10 New Year’s Resolutions for Teachers

Self-care goals you can actually achieve!


I always start the new year with big dreams. More differentiation! Answer all the emails all the time! Clean up the posters from four years ago that are rotting behind the computer table! But let’s face it: accomplishing those lofty goals seems unlikely at best! So instead of being overly ambitious, here are a few New Year’s resolutions I might actually be able to fulfill. What are yours?

1. No diets.

I read somewhere—pretty sure it was Anne Lamott—that the number one side effect of dieting is weight gain. I can find many, much more pleasant ways to gain weight, thank you very much. Plus, in all honesty, few things frustrate me more than the existence of the Paleo diet. Seriously? You want to eat like a caveman? You know their life expectancy was, like 22, right? And they were chasing their own mammoth steak, not picking it up at Trader Joe’s! So as a reaction against the folks who follow this absurdity, I intend to eat more gluten, buy fewer organic items, and incorporate more dairy into my diet. (But I’ll still try to steer clear of the evil Costco cake in the workroom!)

2. Talk to more adults about stuff other than school.

I actually went to see the new Star Wars movie just to facilitate this conversation. I’ve been avoiding spoilers and reading up on fan theories so I can converse with a very specific nerd subgroup. Except that there’s a Harry Potter movie marathon all week, so all the people I could talk to are at home on the couch drinking homemade butter beer and knitting Gryffindor scarves.

3. Read more books in which the protagonist is over the age of 18.

I love me some young adult lit. Rainbow Rowell is pretty much my girl. But I went to the library last week, and now I’ve got a whole selection of grownup books—cookbooks, memoirs, Pulitzer Prize-winners. I just think that 1 out of every 18 books I read should have a theme other than “coming of age.”

4. Drink more hot beverages while listening to music.

I live across the street from my school, so my planning can go one of two ways: 1) I can sit in my fluorescent-lit classroom, door closed because the eighth graders are rehearsing Anne Frank scenes right outside my room, frantically grading papers and hoping no administrators come in, or 2) I can sign out at the front office, walk one block, and spend forty-five minutes on the couch with my dog, a cup of Trader Joe’s tea, and a stack of essays while Mumford and Sons plays in the background. Granted, sometimes I have to make copies or use my school computer. But sometimes I don’t, and it’s totally worth the three-minute commute to get out of the building for a little while.

5. Cut myself a little slack.


Here’s a scene that plays itself out every single day at school: We’re at recess. I watch three girls chase their friend with a spider on a stick, making sure that it doesn’t get out of hand. Meanwhile, José slide-tackles Bryan in the soccer game. Bryan ends up at the clinic, and I feel terrible because I should have somehow single-handedly prevented that accident from happening while monitoring 85 kids during 30 minutes of unstructured outside time. No more. Enough of that nonsense. I am one person who happens to be doing a damn good job, and I will remember that fact instead of thinking about all the things I couldn’t prevent from happening. (Ha ha, just kidding. I’ll remember them for like five minutes until I get fussed at for something else that was completely beyond my control!)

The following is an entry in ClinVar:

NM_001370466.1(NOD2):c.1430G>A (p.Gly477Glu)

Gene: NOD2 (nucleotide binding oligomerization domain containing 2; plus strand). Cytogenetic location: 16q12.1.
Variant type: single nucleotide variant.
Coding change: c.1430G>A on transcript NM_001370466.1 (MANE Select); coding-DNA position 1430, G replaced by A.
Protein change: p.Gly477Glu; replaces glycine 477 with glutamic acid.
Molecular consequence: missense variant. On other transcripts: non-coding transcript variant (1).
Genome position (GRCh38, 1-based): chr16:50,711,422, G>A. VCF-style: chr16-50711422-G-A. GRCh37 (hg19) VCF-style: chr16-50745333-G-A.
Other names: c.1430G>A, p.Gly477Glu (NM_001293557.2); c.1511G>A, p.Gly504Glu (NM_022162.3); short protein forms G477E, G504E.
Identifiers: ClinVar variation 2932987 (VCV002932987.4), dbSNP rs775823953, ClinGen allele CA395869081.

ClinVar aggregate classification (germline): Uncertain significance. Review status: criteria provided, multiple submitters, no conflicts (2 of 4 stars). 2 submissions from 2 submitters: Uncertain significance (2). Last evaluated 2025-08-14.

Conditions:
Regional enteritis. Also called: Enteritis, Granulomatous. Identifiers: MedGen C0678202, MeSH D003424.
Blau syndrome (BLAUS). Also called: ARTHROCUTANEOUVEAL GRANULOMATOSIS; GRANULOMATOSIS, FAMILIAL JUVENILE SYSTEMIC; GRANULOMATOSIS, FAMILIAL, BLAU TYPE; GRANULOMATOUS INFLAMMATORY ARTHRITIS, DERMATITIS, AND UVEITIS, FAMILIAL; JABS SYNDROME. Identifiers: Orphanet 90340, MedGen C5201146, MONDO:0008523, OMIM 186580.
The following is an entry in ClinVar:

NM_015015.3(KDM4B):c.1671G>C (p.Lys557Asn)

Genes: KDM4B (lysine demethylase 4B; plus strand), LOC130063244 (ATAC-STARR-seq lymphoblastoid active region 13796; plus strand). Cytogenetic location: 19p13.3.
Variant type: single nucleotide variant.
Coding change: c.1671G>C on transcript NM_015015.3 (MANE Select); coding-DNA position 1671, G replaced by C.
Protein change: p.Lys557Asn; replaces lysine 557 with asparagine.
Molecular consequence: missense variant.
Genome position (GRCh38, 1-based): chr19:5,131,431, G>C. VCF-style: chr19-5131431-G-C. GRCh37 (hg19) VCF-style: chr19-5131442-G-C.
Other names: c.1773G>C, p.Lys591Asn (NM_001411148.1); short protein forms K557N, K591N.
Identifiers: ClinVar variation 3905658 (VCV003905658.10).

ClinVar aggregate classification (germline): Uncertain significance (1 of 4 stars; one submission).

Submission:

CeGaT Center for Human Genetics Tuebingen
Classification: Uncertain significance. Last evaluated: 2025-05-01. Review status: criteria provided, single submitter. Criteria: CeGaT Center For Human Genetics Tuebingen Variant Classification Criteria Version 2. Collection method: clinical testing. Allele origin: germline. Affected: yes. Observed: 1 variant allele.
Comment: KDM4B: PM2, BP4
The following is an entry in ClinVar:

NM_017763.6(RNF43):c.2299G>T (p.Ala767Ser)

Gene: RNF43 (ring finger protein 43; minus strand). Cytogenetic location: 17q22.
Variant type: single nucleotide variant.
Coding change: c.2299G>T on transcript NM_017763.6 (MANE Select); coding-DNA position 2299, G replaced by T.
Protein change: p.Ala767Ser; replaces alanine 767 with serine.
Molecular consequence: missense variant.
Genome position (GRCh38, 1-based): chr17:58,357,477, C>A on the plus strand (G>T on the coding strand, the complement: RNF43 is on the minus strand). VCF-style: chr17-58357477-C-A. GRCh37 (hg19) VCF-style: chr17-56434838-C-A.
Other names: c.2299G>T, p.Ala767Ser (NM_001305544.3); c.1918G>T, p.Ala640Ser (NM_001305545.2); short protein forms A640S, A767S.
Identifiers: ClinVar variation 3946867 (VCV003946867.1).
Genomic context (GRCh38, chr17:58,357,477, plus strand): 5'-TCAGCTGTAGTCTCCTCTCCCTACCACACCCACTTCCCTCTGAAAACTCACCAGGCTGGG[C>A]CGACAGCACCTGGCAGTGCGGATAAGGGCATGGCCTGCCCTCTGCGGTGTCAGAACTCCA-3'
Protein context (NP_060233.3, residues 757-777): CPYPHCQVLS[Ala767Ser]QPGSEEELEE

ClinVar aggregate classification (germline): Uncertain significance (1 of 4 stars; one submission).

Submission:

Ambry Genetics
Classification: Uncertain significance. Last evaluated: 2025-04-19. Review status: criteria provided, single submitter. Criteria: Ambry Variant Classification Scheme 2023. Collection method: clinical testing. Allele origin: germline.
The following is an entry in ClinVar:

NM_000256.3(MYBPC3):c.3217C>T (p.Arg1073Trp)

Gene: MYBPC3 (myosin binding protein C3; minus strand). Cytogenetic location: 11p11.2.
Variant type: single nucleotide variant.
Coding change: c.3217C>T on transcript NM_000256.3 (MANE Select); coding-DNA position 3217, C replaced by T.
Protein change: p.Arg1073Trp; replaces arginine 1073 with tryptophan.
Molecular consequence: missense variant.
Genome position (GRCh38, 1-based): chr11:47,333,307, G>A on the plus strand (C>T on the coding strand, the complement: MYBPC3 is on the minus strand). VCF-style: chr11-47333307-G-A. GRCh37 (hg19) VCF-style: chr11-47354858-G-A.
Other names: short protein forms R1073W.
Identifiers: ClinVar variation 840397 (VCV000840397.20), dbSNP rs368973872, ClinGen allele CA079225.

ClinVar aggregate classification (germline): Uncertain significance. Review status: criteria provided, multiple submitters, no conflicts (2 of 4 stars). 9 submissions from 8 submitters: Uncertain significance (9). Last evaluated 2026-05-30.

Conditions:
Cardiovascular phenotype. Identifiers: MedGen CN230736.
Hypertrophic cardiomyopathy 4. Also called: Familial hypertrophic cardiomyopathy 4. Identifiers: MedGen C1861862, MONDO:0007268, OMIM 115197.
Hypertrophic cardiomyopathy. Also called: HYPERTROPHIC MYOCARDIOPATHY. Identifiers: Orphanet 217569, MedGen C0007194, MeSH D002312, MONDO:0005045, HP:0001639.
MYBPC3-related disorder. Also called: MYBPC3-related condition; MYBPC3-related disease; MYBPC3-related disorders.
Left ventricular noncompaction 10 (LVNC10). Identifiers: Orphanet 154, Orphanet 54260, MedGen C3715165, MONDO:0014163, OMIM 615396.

6. Give myself credit for the things I get right.

This year, I used social media to get Christmas presents for 16 kids who would otherwise not have had them. Lots of people sent me money, and I got to go shopping and buy nail polish and funny hats and stuffed animals and ridiculously oversized Nikes that look like they should belong to Marty McFly. It’s the kind of thing I normally forget about, but I’m leaving a receipt on my desk for now—if I can locate it amid all the other crap on my desk—because it deserves to be remembered when I’m having a bad day.

 7. Get organized … for real this time.

Throw away all the things. Set fire to the file cabinet I’ve been shoving things into for 10 years now. Ditch the review books targeting a test my kids stopped taking in 2013. I’ve put it off long enough. It’s time to start the new year actually knowing where things are in my black hole of a classroom!

8. Stop making more work for myself.

This might seem like an odd thing for a teacher to say, but my kids don’t need homework every night. In fact, research says they’re probably better off without it. And less homework for them means less grading for me! I can team up with other teachers on units, be a little more mindful about my assignments, and say no to the extras that aren’t important to me. Or at least I can try.

9. Be present wherever I am.

If I’m at school, I’m at school. If I’m having dinner at home with my family, then I’m in that moment. As teachers, we’ll always be taking work home and listening to music while we grade (see number four). But sometimes, it’s hard to let go of all that goes on during the day. I’m going to try.

10. Remember to be grateful.

My kids are wild, my school is nuts, and my days are chaotic … And I wouldn’t have it any other way. Every day, I get to witness my little monsters turning into slightly more mature, compassionate people. Every day, I see love winning in some small way—when a kid sits with somebody new in the cafeteria, when a kid thanks me for basically anything, when a class falls in love with a book and begs to read the sequel. I want to live more in those moments, to recognize them amid the mess that surrounds them, so that my kids can learn to see them, too.

How about you? What are your New Year’s resolutions? Can we all agree to leave the Paleo diet alone? Please share in the comments.